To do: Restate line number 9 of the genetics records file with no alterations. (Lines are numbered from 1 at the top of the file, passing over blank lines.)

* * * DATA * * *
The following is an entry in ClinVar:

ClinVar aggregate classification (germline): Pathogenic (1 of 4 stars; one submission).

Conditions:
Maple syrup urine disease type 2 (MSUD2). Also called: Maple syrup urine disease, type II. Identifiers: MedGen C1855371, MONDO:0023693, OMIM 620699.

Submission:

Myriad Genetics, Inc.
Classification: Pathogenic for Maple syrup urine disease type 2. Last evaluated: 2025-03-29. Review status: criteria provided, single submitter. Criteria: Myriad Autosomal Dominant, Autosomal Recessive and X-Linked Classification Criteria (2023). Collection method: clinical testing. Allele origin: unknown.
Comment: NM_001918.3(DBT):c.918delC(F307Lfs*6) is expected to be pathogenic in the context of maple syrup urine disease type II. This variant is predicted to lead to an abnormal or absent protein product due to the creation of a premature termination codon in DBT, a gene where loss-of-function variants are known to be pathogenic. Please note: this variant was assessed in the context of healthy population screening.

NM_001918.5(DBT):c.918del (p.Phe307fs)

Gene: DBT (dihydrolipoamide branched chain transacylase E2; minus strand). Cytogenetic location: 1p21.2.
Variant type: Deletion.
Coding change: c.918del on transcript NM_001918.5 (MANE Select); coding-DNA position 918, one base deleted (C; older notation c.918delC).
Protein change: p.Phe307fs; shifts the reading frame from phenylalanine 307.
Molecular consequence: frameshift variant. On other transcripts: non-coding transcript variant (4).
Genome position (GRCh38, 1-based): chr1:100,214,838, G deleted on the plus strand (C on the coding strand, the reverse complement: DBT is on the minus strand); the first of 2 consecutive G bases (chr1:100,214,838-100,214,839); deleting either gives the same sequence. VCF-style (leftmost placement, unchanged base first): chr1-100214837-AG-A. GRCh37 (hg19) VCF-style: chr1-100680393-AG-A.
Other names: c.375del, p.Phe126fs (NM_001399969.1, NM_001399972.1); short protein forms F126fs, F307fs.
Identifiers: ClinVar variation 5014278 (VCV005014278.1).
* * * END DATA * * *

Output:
NM_001918.5(DBT):c.918del (p.Phe307fs)